In China we are facing a most interesting client keen to import our expertise – however not without strong opinions. Here it seems the field is wide open for far-reaching, large scale experiments – as long as the project can be coupled with an effective marketing strategy.

5) To what extent can and does design (all others factors being equal) affect the quality of life of individuals, small groups, and/or large groups (such as the residents of a city)?

As designers we have to operate with the working hypothesis that design matters immensely. This is the only viable heuristics for architecture. The difference that design makes manifests itself most strongly in an arena of rapid, massive development like China. Here the market is expanding and differentiating with a breathtaking speed. Three years ago a system of morgages was introduced. This unleashed a huge wave of buying residential property. There seems to be an enormous need and desire that is fuelling a construction boom in residential estates. Shopping for houses is becoming a new national sport. The aspirations of peoples lifes seems to center upon the character of their homes and its environment. Buying a house is a major event in the biography of those young couples who are the main demographic group of buyers. This massive market pressure coupled with the ability to appropriate land and invent large urban or semi-urban environments brings design to the forefront. This does not only concern the individual units but also the collective spaces and the whole ambience of a newly designed pieces of the city. The succeeding marketing strategies are verified by way of drawing the hard won resources of the buyers representing a hugely important aspect of those people’s aspirations. It is quite exciting to be asked to compete in such an alert and excited market.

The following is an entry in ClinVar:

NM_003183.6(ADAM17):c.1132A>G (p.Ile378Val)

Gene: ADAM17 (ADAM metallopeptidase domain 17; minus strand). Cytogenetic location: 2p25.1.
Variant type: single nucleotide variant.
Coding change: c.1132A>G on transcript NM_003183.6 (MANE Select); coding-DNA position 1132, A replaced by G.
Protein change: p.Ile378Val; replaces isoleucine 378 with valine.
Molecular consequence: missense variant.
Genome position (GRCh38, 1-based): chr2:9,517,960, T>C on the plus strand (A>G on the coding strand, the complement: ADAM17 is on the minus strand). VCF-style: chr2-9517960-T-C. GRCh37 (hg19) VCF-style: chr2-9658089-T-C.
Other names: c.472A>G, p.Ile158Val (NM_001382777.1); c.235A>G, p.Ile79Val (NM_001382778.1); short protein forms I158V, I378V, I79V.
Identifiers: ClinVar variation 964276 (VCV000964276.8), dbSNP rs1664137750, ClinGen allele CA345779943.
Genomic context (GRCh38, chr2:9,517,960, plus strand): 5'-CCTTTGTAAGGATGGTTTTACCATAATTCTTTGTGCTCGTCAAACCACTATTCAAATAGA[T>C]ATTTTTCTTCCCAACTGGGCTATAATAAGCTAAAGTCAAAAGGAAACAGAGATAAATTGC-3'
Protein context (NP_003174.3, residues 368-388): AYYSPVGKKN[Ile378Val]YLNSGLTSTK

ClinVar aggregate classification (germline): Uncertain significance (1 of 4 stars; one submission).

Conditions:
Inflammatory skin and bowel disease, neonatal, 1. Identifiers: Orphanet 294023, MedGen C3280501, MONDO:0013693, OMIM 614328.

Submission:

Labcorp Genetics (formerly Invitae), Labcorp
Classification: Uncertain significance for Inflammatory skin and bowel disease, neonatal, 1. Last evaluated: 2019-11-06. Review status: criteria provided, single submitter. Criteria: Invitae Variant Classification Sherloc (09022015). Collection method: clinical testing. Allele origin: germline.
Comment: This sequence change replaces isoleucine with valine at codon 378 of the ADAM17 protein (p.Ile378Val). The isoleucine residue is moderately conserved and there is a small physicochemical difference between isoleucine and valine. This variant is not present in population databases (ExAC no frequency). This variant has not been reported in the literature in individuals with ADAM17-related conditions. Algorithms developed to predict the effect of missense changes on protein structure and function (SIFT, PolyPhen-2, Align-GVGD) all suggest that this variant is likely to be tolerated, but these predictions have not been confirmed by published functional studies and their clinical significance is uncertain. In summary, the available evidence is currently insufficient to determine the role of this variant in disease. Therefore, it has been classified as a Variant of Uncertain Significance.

6) Do you think designers can and should play an important role in preventing and/or reversing degradation of the natural environment? If so, what role? If not, why not?

We do not think that the discipline of architecture can really take on this agenda of the preservation of nature. Architecture is about the creation of artificial , social habitats – mostly urban. Architecture might exploit and co-opt the natural environment for the purposes of creating effective environments for the various societal processes that need to be given room to flourish. The natural environment becomes a domain of architecture only to the extent that it is drawn in to play a role in the overall construct of society’s habitat – not to the extent that it wants to be left alone. Certain aspects of environmental sustainability can be represented within the design-process by bringing in respective specialist engineering disciplines. For architecture with its focus on performance with respect to the facilitation of (specific segments and institutions of) social life environmental sustainability is just one more constrain (like the budget, or constrains of available construction methods etc.) that might be imposed as a limitation. This does not exclude that some architectural researchers might take on these constrains as primary concerns to develop models of environmentally sustainable buildings. Such attempts are useful experiments. For us however, this to foreground this agenda would be a distraction from our primary investigation into the possibilities of retooling the discipline to cope with more societal complexity.